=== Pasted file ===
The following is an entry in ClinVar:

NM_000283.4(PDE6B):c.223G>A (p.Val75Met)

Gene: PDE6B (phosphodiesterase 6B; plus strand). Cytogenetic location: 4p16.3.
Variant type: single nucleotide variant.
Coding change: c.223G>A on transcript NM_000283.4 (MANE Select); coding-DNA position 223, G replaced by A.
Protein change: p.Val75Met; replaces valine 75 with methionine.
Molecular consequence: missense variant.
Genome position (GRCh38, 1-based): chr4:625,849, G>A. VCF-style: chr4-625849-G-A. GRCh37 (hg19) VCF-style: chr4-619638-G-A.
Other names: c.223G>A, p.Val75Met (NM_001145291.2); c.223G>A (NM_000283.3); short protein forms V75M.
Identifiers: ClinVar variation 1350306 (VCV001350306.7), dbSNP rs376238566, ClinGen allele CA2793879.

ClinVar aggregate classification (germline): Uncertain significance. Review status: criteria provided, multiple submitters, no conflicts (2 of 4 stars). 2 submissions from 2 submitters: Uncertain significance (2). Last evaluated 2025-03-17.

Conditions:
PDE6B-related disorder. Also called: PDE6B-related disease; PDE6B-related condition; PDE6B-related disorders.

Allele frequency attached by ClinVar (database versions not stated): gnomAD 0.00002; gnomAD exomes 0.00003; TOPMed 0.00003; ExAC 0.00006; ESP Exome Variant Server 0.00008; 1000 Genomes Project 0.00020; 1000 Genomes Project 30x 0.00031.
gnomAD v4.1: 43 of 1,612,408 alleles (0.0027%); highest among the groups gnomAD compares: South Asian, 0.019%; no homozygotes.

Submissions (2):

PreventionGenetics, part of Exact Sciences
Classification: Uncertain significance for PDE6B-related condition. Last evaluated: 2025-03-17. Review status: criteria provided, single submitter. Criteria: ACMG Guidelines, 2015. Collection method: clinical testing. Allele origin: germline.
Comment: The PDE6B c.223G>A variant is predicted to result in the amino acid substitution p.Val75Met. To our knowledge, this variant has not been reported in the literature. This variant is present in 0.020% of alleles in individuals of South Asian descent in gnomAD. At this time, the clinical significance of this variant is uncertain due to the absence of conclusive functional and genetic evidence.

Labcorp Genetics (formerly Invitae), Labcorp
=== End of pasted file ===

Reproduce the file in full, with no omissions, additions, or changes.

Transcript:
The following is an entry in ClinVar:

NM_000283.4(PDE6B):c.223G>A (p.Val75Met)

Gene: PDE6B (phosphodiesterase 6B; plus strand). Cytogenetic location: 4p16.3.
Variant type: single nucleotide variant.
Coding change: c.223G>A on transcript NM_000283.4 (MANE Select); coding-DNA position 223, G replaced by A.
Protein change: p.Val75Met; replaces valine 75 with methionine.
Molecular consequence: missense variant.
Genome position (GRCh38, 1-based): chr4:625,849, G>A. VCF-style: chr4-625849-G-A. GRCh37 (hg19) VCF-style: chr4-619638-G-A.
Other names: c.223G>A, p.Val75Met (NM_001145291.2); c.223G>A (NM_000283.3); short protein forms V75M.
Identifiers: ClinVar variation 1350306 (VCV001350306.7), dbSNP rs376238566, ClinGen allele CA2793879.

ClinVar aggregate classification (germline): Uncertain significance. Review status: criteria provided, multiple submitters, no conflicts (2 of 4 stars). 2 submissions from 2 submitters: Uncertain significance (2). Last evaluated 2025-03-17.

Conditions:
PDE6B-related disorder. Also called: PDE6B-related disease; PDE6B-related condition; PDE6B-related disorders.

Allele frequency attached by ClinVar (database versions not stated): gnomAD 0.00002; gnomAD exomes 0.00003; TOPMed 0.00003; ExAC 0.00006; ESP Exome Variant Server 0.00008; 1000 Genomes Project 0.00020; 1000 Genomes Project 30x 0.00031.
gnomAD v4.1: 43 of 1,612,408 alleles (0.0027%); highest among the groups gnomAD compares: South Asian, 0.019%; no homozygotes.

Submissions (2):

PreventionGenetics, part of Exact Sciences
Classification: Uncertain significance for PDE6B-related condition. Last evaluated: 2025-03-17. Review status: criteria provided, single submitter. Criteria: ACMG Guidelines, 2015. Collection method: clinical testing. Allele origin: germline.
Comment: The PDE6B c.223G>A variant is predicted to result in the amino acid substitution p.Val75Met. To our knowledge, this variant has not been reported in the literature. This variant is present in 0.020% of alleles in individuals of South Asian descent in gnomAD. At this time, the clinical significance of this variant is uncertain due to the absence of conclusive functional and genetic evidence.

Labcorp Genetics (formerly Invitae), Labcorp